Joe Dog was walking down Long Street, Cape Town, towards Clarke’s Bookshop a month or so ago, when he became aware of an intense presence – an old man with a large camera, his gimlet eyes scanning the crowded street.
It was David Goldblatt.
“Ah,” said the photographer, catching the cartoonist in the beam of his gaze. “Anton Kannemeyer. Bitterkomix, right?” After a cursory exchange of greetings, he launched into a tirade. “You are not making good work anymore,” he said. “Your work should be cutting edge. It should freak people out!”
I heard this story in Anton Kannemeyer’s comfortable family home in Pinelands, with Trompie, their three month-old beagle, tugging at my trouser leg and their friendly domestic worker dusting the crockery in the dining room adjoining his book-lined studio where a dehumidifier rectified the wet winter air.
I had gone there to fetch a review copy of the new issue of Bitterkomix, the first since 2008, and Anton opened our conversation with an apologia on the belated magazine that, a decade ago, defined South African comic and satirical art. It was the day before Madiba’s 95th birthday, and as I paged through Bitterkomix 16, four years behind schedule and a skeletal shadow of the orgasmic 15th issue, I got a strong sense of the end of an era. The magazine opens with a typically ironic Kannemeyer line: “I’ve spent so much time with family that I’ve started to lose sight of what really matters!” and ends with an exhausted Konradski bent over his drawing board and complaining: “Fok. Om comics te teken… vat fokkin’ forever!”
Bitterkomix is still wickedly funny, crude and edgy, and will certainly freak some people out, but as an iconic embodiment of the spirit, look and feel of South African comics, it’s history. Whether another comic art publication will ever be able to embody the zeitgeist of a particular historical moment, as Bitterkomix did, seems doubtful. The South African comic art scene is popping all over the place with a bewildering array of comics initiatives, online projects, new publications, exhibitions, comic jams and drawing groups, spectacular street art and graffiti, and successful animation projects, with a number of associated teaching institutions and some very busy firms pumping out artwork and animation for international clients, plus a larger, more diverse group of political cartoonists than we’ve ever had. It’s as busy as Hell, but it’s all pockets, silos and cells – linked, of course, by a dense online network – very difficult to characterize or define. Even talking about “South African comics” as if it were a single entity, seems hardly plausible these days.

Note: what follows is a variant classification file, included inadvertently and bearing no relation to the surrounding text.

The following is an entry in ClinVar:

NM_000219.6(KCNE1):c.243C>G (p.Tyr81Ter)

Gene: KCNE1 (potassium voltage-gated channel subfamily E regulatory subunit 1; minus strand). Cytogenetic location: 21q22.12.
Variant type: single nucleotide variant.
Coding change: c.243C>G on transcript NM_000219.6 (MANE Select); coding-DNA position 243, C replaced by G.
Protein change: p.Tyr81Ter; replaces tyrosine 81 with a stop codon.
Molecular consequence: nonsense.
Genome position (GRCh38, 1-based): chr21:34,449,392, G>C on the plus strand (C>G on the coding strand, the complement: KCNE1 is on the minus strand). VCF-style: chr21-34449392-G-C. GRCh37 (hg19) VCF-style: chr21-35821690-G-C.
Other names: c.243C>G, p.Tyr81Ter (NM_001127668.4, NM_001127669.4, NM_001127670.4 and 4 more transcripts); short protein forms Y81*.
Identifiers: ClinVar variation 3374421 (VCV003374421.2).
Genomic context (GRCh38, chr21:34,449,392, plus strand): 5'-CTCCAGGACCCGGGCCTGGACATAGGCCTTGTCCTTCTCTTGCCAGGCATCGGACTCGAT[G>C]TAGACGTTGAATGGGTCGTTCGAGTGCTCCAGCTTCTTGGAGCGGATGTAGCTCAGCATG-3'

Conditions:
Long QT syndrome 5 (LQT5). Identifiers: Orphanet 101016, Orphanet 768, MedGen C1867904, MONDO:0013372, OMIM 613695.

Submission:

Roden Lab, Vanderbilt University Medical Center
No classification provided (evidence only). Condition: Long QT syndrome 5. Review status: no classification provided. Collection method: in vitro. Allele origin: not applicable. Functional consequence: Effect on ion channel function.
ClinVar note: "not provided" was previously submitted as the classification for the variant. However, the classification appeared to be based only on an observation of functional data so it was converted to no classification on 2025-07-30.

The idea of a “national” comics scene may already be so passé that it’s hardly worth talking about. Is it even realistic to talk about “South African comics”? Anton Kannemeyer doesn’t think so. Nor does Daniël Hugo, a brilliant reclusive artist whose 120-page collection of enigmatic Cape Town-based sci-fi stories is due for publication in September. And although I haven’t asked her, I’ll bet that Lauren Beukes, who has just celebrated the publication of a trade paperback collection of her stories for DC Vertigo’s Fairest series, doesn’t think so either. At the time of writing she was in the UK, on a whistle-stop tour to promote her new book, The Shining Girls, but I got the definite impression from her impeccably curated online presence that Lauren’s gone global. Who else to ask? I decided to give Mogorosi Motshumi a call. Based in the Bloemfontein township of Batho, where he’s been holed up for the last four or five years working on his as yet unpublished multi-volume graphic autobiography, 360 Degrees, Mogorosi is a quintessential South African comic artist, if ever there was one. But even he couldn’t imagine what might be meant by the phrase “South African comics”. As a last resort, I consulted Google. But my search “SA comics: WTF?” yielded precious little. Online, “South African comics” is a virtually non-existent category. Despite several well-meant attempts over the years to organise the local comics scene, we continue to exist individually but not collectively.
To read the full article, buy the Monthly edition of Art South Africa here.